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Clemo addresses payment concerns ahead of Nairobi Festival

By Sinda Matiko December 12th, 2023 2 min read

As the anticipation builds for the second edition of the Nairobi Festival, renowned music producer Clement Rapudoi Sijenyi, widely known as Clemo, seeks to dispel concerns about delayed payments to artists—an issue that marred the inaugural edition in December last year.

The five-day extravaganza, held from December 12 to 16, 2022, left performers waiting for over two months to receive their payments from the event’s organizer, the County Government of Nairobi.

This delay prompted singer Arrowboy to voice his frustration on Instagram, urging the organizers to expedite the payment process.

With the second edition of the festival scheduled set to start on Jamhuri Day, fears of a recurrence of payment delays have surfaced.

However, Clemo, who serves as the County Chief Officer in charge of the City Culture, Arts, and Tourism docket, aims to quell these concerns.

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Clemo, in response to the past payment delays, questioned why artists who complained have not provided updates after the issues were addressed.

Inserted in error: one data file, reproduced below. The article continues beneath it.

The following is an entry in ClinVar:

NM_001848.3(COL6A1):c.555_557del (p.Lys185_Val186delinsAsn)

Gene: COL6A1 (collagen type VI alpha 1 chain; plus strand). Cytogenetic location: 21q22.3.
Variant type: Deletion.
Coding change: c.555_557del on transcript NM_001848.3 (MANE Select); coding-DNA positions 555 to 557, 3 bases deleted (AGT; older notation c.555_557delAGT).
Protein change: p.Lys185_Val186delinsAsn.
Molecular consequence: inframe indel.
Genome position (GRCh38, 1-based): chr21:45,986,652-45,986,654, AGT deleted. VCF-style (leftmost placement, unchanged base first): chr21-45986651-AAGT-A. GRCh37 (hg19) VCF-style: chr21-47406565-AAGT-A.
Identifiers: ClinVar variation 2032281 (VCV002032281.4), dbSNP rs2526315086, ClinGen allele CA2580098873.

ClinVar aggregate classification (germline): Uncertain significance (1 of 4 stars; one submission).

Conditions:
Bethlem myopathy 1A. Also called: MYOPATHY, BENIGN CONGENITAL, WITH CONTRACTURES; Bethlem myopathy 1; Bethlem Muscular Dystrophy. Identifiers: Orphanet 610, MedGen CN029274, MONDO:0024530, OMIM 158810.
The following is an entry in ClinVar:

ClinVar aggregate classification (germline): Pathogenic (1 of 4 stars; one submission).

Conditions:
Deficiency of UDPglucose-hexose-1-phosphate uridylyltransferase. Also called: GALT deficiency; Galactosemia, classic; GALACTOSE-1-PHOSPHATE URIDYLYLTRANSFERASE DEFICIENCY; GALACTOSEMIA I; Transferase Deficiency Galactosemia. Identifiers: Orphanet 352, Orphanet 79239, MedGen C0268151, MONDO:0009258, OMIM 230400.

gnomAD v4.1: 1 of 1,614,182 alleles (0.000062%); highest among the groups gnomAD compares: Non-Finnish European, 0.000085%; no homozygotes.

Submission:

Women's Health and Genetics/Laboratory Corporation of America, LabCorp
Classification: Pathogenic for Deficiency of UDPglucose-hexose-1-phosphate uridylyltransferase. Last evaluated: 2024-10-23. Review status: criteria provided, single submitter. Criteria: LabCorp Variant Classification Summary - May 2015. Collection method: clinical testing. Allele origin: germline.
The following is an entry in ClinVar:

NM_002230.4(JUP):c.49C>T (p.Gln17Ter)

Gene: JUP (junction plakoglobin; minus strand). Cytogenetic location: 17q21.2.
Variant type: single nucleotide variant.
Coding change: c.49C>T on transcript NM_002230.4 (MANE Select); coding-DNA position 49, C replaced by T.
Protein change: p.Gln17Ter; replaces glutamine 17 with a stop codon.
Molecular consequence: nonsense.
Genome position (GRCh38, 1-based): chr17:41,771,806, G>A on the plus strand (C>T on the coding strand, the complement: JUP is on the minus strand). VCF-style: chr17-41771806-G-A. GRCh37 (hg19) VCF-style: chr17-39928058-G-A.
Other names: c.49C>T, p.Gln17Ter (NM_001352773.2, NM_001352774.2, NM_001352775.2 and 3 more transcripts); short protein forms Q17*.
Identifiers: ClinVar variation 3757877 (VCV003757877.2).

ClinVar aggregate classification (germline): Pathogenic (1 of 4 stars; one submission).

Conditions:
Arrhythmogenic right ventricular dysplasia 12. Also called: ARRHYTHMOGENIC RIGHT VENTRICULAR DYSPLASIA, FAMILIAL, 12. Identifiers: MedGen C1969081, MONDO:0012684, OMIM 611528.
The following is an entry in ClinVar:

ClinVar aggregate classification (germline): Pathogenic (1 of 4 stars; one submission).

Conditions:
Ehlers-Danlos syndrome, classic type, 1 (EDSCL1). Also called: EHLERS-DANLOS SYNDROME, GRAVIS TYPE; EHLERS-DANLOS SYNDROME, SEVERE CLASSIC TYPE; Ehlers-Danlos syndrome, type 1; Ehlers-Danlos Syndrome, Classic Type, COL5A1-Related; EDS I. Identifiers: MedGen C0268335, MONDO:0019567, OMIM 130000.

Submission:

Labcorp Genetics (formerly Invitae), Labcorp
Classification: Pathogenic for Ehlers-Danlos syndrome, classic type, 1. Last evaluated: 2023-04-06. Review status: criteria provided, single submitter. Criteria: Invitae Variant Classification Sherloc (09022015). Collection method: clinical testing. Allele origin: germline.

“You know Kenyans are a funny species; since they complained, have you heard them complain again? Why didn’t they come out again to say they had now been paid?” remarked Clemo.

The music producer went on to elucidate the intricacies involved in settling payments with the government.

“When you’re doing business with the government, it’s unlike a private business. There are reports and accounts that need to be reconciled because the money we are spending to settle these bills is public funds,” explained Clemo.

He emphasised that the process involves adhering to current market rates and complying with government procedures, which inevitably takes time due to various interventions.

Addressing concerns about the upcoming second edition, Clemo urged artists to exercise patience and trust in the process.

“I’m pleading with artists in advance, even this time when we get to the payment point, they shouldn’t panic but relax; they will be sorted as we did with the first one,” he assured.

Clemo took a jab at the small clique of artists who raised concerns, asserting that it was a non-issue blown out of proportion.

He suggested that the intention behind the complaints was to paint Governor Johnson Sakaja in a negative light, emphasising the importance of patience and understanding the governmental processes governed by the constitution.